The U.S. recently opened a new Marine Corps base on Guam that will eventually house 5,000 Marines and be a hub for quick-reaction forces in the Western Pacific.
Guam is one of the most remote parts of the U.S. and is the U.S. territory closest to Taiwan. Taiwan is 2,700 kilometers to Guam’s northwest, Hawaii is 6,350 kilometers to its east and Seattle lies 9,100 kilometers to its east.
These incredible distances have made it very difficult and complicated for the U.S. to build bases, ports and airports on this very strategically located island.
With a length of just under 50 kilometers and a surface area of 561 square kilometers, or 217 square miles, Guam is a relatively large Pacific Ocean island, and it is by far the biggest island in its island chain, the Mariana Islands. This size makes it more than big enough to accommodate sprawling towns that house most of its 153,000 people, as well as a sizable naval base, a large air force base and other U.S. military bases.
The U.S. used to base around 26,000 troops on the island during the Cold War, but that number fell to 10,000 when the U.S. started withdrawing forces during the 1990s. That number is now slowly rising again, and another 5,000 Marines will be added to the number over the next three years. These Marines will be stationed in a new Marine base called Camp Blaz, which is currently being constructed and already houses around a hundred Marines.
The Navy officially opened the 4,000-acre Camp Blaz on Thursday January 26, marking the first new base created for the Marine Corps in 70 years. The Marine Corps says the base will form a new strategic hub that will serve to realize the Department of Defense’s vision of the 2022 National Defense Strategy. The strategy focuses on deterring U.S. adversaries from starting conflicts, with special emphasis on deterring China from invading Taiwan and upending the status quo in the Indo-Pacific region.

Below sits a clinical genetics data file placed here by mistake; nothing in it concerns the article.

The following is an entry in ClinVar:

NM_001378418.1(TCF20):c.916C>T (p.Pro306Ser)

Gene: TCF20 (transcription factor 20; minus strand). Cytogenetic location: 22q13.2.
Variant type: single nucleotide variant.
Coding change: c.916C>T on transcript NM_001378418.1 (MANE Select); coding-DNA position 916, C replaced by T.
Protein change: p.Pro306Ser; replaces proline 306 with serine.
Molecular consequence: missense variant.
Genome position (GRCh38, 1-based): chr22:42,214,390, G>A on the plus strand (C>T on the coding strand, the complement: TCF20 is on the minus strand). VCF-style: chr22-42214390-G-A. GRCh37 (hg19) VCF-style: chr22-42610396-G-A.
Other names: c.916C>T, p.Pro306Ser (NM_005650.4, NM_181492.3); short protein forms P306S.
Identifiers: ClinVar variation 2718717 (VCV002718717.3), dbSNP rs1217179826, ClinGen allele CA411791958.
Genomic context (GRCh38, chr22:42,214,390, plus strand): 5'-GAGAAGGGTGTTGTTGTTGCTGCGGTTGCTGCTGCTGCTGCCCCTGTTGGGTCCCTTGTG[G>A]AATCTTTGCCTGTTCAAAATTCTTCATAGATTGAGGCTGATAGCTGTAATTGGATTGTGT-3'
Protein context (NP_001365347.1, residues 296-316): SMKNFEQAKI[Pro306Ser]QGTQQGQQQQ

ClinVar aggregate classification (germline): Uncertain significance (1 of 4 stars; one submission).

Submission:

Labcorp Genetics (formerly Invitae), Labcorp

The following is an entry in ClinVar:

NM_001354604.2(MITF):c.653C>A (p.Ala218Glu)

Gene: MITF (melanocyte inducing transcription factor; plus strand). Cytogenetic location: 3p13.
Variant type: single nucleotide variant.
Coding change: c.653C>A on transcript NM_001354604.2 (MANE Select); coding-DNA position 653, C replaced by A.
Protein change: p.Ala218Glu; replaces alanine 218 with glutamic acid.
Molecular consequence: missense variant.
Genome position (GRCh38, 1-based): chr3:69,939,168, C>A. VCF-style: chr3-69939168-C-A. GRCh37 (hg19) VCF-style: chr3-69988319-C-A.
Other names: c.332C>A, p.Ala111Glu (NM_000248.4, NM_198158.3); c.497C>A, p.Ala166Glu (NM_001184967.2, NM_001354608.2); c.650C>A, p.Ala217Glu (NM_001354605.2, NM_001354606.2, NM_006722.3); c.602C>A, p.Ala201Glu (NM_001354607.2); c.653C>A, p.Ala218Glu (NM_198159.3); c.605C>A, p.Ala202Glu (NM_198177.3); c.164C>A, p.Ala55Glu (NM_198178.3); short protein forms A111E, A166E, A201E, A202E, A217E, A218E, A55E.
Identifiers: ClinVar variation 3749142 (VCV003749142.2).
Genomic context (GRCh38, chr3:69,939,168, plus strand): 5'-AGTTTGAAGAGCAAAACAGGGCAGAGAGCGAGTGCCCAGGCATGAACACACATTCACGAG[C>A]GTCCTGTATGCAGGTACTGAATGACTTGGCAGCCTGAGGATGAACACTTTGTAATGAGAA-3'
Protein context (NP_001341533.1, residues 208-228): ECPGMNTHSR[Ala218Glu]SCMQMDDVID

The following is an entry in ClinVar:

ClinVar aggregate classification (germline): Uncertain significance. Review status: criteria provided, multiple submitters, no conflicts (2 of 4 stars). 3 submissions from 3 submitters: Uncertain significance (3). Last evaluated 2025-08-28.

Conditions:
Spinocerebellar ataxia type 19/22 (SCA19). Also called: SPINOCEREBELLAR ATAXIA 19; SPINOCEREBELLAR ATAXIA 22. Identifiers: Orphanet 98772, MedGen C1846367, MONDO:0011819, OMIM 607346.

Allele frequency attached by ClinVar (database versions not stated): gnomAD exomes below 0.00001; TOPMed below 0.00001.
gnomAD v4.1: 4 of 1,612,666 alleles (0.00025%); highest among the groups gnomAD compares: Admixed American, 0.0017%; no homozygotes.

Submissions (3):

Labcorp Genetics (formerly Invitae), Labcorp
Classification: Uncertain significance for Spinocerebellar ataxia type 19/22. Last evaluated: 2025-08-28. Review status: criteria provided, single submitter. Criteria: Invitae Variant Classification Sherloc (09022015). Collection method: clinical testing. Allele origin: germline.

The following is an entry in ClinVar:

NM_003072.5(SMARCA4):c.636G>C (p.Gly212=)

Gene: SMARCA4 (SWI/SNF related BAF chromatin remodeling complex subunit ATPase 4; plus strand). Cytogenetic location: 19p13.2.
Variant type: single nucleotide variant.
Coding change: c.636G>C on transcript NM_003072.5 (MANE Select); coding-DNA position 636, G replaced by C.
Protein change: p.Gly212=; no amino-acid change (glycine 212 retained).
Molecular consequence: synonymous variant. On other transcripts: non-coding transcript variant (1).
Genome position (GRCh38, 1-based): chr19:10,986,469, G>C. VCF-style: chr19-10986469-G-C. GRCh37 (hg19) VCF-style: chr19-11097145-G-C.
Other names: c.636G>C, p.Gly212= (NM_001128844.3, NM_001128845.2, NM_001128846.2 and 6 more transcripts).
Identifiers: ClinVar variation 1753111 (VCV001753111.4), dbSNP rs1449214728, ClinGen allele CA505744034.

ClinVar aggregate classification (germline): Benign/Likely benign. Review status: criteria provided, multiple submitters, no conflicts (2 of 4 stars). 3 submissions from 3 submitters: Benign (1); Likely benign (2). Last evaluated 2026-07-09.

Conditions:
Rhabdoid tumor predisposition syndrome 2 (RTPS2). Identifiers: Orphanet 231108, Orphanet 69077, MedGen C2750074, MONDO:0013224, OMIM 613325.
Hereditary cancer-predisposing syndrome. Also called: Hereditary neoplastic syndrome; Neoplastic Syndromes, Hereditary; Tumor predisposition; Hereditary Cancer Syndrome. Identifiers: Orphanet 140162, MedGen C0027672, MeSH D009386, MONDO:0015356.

The base would help to strengthen the Marine Corps’ new strategy of launching quick-reaction forces, called Marine Littoral Regiments, toward small islands of Japan and other allies that lie close to Taiwan, if an invasion of Taiwan seems imminent. These new regiments are focused on mobility and feature lightweight weapons, drones and powerful missiles like the NMESIS anti-ship missile system. From islands around Taiwan, Marines would be able to use these powerful ship-killer missiles in conjunction with anti-air missiles to deny large areas of ocean and airspace to Chinese warships and warplanes.
Camp Blaz adds yet another strategic strongpoint to the island, which is also home to a U.S. naval base that can serve aircraft carriers and other warships while also being a base for four U.S. Navy nuclear-powered submarines. Guam is also home to Andersen Air Force Base, a sprawling facility that can serve B-1, B-2 and B-52 heavy bombers, as well as dozens of fighter jets.
With this much strategic value, the island is now increasingly being targeted by hundreds of sophisticated Chinese and North Korean missiles. These include ballistic, hypersonic and cruise missiles that can be launched at Guam from land, air and sea — including from Chinese submarines that can theoretically sneak around Guam to launch missiles from the island’s eastern flank.